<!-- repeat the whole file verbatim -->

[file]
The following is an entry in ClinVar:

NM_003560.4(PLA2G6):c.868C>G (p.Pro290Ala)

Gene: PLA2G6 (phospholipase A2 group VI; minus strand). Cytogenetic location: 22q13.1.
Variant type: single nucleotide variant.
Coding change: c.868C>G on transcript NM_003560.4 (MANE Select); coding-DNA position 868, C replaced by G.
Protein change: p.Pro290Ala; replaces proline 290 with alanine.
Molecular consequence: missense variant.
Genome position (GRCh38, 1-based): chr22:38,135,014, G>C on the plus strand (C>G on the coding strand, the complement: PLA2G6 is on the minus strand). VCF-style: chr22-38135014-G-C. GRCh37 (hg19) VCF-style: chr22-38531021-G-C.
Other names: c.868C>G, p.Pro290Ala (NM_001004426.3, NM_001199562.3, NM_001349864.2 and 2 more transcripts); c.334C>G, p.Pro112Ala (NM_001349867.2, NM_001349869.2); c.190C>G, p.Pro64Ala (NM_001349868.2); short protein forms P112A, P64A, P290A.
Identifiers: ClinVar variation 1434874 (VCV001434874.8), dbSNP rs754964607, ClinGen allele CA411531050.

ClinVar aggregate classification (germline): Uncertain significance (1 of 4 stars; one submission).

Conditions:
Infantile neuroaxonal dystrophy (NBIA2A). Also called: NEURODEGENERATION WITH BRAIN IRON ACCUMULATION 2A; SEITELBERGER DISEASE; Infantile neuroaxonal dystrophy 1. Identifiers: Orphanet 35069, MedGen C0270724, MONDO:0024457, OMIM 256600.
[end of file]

The following is an entry in ClinVar:

NM_003560.4(PLA2G6):c.868C>G (p.Pro290Ala)

Gene: PLA2G6 (phospholipase A2 group VI; minus strand). Cytogenetic location: 22q13.1.
Variant type: single nucleotide variant.
Coding change: c.868C>G on transcript NM_003560.4 (MANE Select); coding-DNA position 868, C replaced by G.
Protein change: p.Pro290Ala; replaces proline 290 with alanine.
Molecular consequence: missense variant.
Genome position (GRCh38, 1-based): chr22:38,135,014, G>C on the plus strand (C>G on the coding strand, the complement: PLA2G6 is on the minus strand). VCF-style: chr22-38135014-G-C. GRCh37 (hg19) VCF-style: chr22-38531021-G-C.
Other names: c.868C>G, p.Pro290Ala (NM_001004426.3, NM_001199562.3, NM_001349864.2 and 2 more transcripts); c.334C>G, p.Pro112Ala (NM_001349867.2, NM_001349869.2); c.190C>G, p.Pro64Ala (NM_001349868.2); short protein forms P112A, P64A, P290A.
Identifiers: ClinVar variation 1434874 (VCV001434874.8), dbSNP rs754964607, ClinGen allele CA411531050.

ClinVar aggregate classification (germline): Uncertain significance (1 of 4 stars; one submission).

Conditions:
Infantile neuroaxonal dystrophy (NBIA2A). Also called: NEURODEGENERATION WITH BRAIN IRON ACCUMULATION 2A; SEITELBERGER DISEASE; Infantile neuroaxonal dystrophy 1. Identifiers: Orphanet 35069, MedGen C0270724, MONDO:0024457, OMIM 256600.